Rydell and Terzich grab top jonors at Columbus as Chevy's win across the board. Columbus, Ohio - Street rodding and hot rodding have long been dominated by early Ford's. That trend may be changing rapidly as two Chevrolet models swept the...
Rydell and Terzich grab top jonors at Columbus as Chevy's win across the board.
Columbus, Ohio - Street rodding and hot rodding have long been dominated by early Ford's. That trend may be changing rapidly as two Chevrolet models swept the Goodguys 2002 Street Rod of the Year and 2002 Popular Hot Rodding Magazine Street Machine of the Year presented by Baer Brakes at the Goodguys/K & N Filters 5th PPG Nationals presented by Advance Auto Parts.
Bob and Wes Rydell's Chip Foose designed "Grand Master" '35 Chevy again scored gold in 2002, by bagging the coveted Street Rod of the Year title. While Rydell and Foose continue to rack up credit for this landmark car, family Patriarch Wes Rydell shined the spotlight directly on master craftsman Doug Peterson all weekend in Columbus. It was Peterson who took Foose's layout and Rydell's budget and molded them into what ultimately became the Grand Master. Peterson's metalworking prowess makes the difference with this car. Earlier in the 2002 Goodguys event season at the Goodguys 20th All-American Get-Together in Pleasanton, California, the "Grand Master" won the Goodguys Street Rod d' Elegance and two months prior to that bagged the coveted Ridler award at the 50th Detroit Autorama in Cobo Hall.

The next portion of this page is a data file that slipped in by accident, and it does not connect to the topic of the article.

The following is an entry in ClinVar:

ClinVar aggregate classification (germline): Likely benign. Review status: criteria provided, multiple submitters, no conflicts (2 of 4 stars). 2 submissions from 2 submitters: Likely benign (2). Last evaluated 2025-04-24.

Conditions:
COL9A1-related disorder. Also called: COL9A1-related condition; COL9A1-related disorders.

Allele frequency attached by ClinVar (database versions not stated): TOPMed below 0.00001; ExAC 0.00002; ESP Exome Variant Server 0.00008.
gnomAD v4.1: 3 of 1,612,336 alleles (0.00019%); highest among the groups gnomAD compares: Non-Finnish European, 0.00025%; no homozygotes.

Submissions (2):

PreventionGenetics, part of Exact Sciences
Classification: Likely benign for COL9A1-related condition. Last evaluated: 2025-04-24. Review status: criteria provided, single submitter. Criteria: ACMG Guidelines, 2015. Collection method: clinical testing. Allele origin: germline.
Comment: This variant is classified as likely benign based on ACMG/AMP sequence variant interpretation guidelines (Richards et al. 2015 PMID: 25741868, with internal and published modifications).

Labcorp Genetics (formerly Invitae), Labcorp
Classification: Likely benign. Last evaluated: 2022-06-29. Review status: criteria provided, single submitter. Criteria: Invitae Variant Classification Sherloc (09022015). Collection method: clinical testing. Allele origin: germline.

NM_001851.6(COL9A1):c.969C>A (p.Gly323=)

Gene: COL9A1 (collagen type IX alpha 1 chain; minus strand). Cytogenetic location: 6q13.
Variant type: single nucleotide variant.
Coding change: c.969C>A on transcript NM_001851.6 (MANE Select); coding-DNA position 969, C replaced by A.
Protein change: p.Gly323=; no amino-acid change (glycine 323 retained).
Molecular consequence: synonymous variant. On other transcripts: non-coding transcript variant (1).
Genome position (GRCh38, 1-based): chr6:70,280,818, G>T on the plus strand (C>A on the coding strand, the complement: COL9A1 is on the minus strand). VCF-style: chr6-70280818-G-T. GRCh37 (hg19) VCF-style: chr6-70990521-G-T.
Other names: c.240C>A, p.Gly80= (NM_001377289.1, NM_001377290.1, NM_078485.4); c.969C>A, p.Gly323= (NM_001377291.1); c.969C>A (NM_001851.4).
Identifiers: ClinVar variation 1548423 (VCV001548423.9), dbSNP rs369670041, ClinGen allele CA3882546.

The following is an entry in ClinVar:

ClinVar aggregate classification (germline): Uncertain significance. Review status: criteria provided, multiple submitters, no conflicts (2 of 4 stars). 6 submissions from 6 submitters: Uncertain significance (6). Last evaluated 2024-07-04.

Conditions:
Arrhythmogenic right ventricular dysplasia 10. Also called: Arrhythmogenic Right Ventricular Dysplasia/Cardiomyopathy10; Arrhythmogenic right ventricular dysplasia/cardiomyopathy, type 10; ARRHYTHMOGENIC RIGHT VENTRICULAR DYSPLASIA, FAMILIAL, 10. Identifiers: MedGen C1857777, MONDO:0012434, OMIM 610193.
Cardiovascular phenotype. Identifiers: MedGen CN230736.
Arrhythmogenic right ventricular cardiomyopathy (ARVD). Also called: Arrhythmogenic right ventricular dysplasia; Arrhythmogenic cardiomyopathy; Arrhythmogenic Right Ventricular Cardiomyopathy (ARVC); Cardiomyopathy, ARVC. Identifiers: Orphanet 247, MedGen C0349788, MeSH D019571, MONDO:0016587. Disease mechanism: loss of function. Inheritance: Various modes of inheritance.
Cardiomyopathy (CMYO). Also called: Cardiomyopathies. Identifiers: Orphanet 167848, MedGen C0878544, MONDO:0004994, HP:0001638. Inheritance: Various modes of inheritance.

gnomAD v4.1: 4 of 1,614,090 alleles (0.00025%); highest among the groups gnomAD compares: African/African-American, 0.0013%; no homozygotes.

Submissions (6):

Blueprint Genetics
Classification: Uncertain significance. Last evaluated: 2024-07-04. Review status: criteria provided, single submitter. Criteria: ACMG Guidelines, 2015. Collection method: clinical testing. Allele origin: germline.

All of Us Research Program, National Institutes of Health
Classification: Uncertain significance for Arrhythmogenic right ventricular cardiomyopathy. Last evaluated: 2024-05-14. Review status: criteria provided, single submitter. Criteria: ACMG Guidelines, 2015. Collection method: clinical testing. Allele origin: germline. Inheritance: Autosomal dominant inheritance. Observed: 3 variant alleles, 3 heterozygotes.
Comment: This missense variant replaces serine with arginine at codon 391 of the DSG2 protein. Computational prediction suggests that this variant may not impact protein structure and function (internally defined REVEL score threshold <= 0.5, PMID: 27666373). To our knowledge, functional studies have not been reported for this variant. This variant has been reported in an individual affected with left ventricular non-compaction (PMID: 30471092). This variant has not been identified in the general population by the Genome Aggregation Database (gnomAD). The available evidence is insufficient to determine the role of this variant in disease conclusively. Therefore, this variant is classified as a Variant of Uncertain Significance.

Rydell's fellow Street Rod of the Year finalists included Gerald Yate's Texas based 1940 Ford Tudor (built in Manley, Iowa by Scott Schneckloth of Snik's Rod Shop), Bob Lowe's slippery '32 Ford hiboy roadster from Springfield, Missouri, Bob Johnson's '47 Ford woody from Gainesville, Georgia (built by Alan Johnson Hot Rods) and Wyatt Fuller's Cullman, Alabama based '33 Ford Speedstar coupe (built by 27 year old Jesse Greening of Greening Auto Co).
While Rydell's car was dominant in the Street Rod of the Year voting, the 2002 Goodguys Popular Hot Rodding Magazine Street Machine of the Year presented by Baer Brakes saw the closest competition ever. In fact, the top three cars in the voting were separated by a mere two points resulting in a tiebreaker to determine the winner. Once the votes were re-tallied, 32 year old Denny Turzich's gnarly pearl orange & white '56 Chevy 210 emerged victorious.
Turzich, who's been building magazine quality cars for 8 years, blew the crowd away with his 895 horsepower beast. The 572-inch Merlin Chevy mill, assembled by Evanuick Motors, gets its thump from a set of Summitt Racing trick flow heads. While the '56 does pound the ground (that's 895 horses without Nitrous!) the car is by no means "all motor." Turzich was able to get the car to sit just right courtesy of an Air Ride Technologies "Shockwave" air suspension with a Fatman front clip which insures the right stance. Inside, the white leather with orange accent upholstery, stitched up by JC Auto Trim invites passengers to a comfy ride. The Kicker/Accell interior audio and video package - a must have for any young hot rodder these days, offers DVD quality pictures and tunes (not that Denny should be watching movies while driving an 895 horsepower monster!). Finishing off the package is a set of Colorado Custom "Slotted Slater" wheels.
The other four Street Machine of the Year finalists included Bruce Ricks' yellow and white '55 Chevy from Sapula, Oklahoma, Kevin King's Year One '69 Camaro of Loganville, Georgia, George Lange's Bobby Alloway-built '56 Ford Crown Vic and Neil Lea's stout '55 Chevy from Centre, Alabama.